Saturday, 30 January 2016

PhD of travelling! Holy moly

I've been living in the UK now for 4.5 years. The first year and a bit was on a student visa (very restrictive, not fun), but for 3 years now I've been on an Ancestry Visa which is much better. This means that at the end of my 5 year visa, I can apply for Indefinite Leave to Remain to settle here in the UK if I choose to. I've been looking up the requirements and eligibility, and stumbled across some fun things.

One of the requirements is that I cannot have been out of the country for 180 days or more in any year. Looking back at my passport, I got a bit worried about that requirement. It seems like so much, but when I'm constantly going to museums, and conferences for work, plus the occasional vacation, it's not that much. This is how I discovered just how much travelling I've done since moving.

Growing up in Canada I didn't fly all that much. I did a few trips, but considering how far away everything was, it was typically for few long trips rather than any short ones. Since starting my PhD, I have been on no fewer than 14 international trips. The majority of those were work related in some way with conferences, field work and museum visits often being tacked onto or followed by a bit of vacation. My PhD has taken me to Germany (several museum visits and SVP conference), Italy (EAVP conference), Romania (field work), Switzerland (PalAss conference), Norway (museum), Canada (museum and field work), and the US (museum), and wanted to reflect on some of this.


I have spent by far most of my work-related travel going to and from Germany. German museums are full of pterosaur specimens from all over the world, partly because of a lot of German fossil sites like the Solnhofen, but also because of some significant German fossil collectors, and one of the first main resurrectors of pterosaur palaeontology - Peter Wellnhofer. I had a great time in Munich at the Bavarian collection where I got to work with some of the material Wellnhofer originally described, which is some of the best material for understanding pterosaur articulation and bone morphology. Also in this collection are some very famous specimens, and you can read more about it here, along with some material I saw in Stuttgart. I also spent some time in Tübingen, which is a lovely town, and Karlsruhe, where they graciously loaned me a large amount of material that I spent a year CT scanning. Returning the material was fun as we took the train down the day after the Paris attacks with an IKEA bag and a duffle bag full of fossils - 7 trains, 2 nights, and much stress later we managed to hand deliver the fossils to the museum on the 'Incredible Fossil Journey'. And of course we can't forget SVP 2014 in Berlin - my first SVP!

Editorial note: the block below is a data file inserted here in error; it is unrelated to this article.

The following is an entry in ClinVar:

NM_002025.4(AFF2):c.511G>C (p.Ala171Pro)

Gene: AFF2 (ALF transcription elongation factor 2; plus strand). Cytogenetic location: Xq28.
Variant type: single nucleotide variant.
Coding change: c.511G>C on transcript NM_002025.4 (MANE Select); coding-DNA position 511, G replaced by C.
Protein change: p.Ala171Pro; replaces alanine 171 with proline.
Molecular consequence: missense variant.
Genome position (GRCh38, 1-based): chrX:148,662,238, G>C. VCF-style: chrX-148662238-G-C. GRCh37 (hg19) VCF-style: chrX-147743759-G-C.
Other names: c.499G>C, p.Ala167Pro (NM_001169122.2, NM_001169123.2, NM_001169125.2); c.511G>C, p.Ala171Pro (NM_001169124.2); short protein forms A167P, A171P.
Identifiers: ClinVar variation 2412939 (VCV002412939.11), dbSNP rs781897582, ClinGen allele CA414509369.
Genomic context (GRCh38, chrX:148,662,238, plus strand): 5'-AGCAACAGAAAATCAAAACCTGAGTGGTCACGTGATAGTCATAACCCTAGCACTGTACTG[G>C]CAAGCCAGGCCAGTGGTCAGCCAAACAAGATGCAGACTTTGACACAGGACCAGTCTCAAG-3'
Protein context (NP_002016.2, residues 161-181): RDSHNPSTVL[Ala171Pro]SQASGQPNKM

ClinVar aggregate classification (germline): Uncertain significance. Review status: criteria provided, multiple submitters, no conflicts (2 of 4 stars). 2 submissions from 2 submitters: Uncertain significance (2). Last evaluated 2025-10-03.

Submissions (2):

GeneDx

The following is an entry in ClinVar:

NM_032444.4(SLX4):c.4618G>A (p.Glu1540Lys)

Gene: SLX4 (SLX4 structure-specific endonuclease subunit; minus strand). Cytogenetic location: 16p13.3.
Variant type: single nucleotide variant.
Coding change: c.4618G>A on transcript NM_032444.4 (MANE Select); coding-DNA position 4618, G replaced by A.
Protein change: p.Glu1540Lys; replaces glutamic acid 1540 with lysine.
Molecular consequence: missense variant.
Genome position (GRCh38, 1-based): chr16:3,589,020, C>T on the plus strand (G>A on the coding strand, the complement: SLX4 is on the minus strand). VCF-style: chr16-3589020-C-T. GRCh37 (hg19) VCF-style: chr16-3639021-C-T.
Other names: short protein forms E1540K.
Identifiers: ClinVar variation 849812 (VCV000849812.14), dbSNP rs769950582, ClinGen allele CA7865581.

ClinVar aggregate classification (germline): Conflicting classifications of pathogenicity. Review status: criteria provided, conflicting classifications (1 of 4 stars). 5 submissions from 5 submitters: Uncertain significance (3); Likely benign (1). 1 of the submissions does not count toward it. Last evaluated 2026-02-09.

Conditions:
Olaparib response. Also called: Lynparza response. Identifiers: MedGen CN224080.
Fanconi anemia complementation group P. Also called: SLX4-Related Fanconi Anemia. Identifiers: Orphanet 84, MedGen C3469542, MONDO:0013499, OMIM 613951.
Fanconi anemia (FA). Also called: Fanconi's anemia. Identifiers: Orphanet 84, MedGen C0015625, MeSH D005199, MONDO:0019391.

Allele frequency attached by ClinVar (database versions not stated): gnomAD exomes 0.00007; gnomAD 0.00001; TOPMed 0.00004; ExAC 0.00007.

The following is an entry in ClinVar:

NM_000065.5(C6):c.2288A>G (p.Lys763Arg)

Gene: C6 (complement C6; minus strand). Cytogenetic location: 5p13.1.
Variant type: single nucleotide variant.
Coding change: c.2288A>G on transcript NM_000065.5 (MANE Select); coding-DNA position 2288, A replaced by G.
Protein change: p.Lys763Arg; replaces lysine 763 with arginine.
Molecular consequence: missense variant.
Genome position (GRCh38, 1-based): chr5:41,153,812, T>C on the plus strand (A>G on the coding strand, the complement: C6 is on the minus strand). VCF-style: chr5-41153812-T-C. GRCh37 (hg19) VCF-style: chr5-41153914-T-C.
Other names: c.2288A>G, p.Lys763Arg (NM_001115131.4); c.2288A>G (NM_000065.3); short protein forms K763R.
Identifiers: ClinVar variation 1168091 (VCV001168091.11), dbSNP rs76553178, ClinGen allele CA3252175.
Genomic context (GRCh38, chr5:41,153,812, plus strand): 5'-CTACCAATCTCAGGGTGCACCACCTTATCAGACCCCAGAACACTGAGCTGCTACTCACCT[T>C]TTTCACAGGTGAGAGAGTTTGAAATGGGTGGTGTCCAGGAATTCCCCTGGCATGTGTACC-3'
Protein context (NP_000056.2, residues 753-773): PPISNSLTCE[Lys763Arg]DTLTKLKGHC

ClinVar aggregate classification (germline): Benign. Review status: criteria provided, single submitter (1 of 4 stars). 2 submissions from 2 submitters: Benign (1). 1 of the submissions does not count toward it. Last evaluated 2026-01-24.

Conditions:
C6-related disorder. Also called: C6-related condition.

The dejected bags of fossils after arriving in their final destination in Karlsruhe. Photo by Josh Silverstone.


I've managed to spend some time at 2 different American museums. First, I went to LA to visit one of my supervisors, Mike Habib, and spent a week talking about pterosaurs and looking at some Pteranodon and Nyctosaurus material they have in the museum. They have a few neat specimens that were fun to look at. At the beginning of 2015, however, I got to spend 2 weeks in the collections at the American Museum of Natural History in New York, which was great. They don't have a lot of pterosaur material, but there's an amazing Anhanguera, and some pretty nice Pteranodon bits. While I was there was just at the tail end of the pterosaur exhibition as well, which was pretty cool.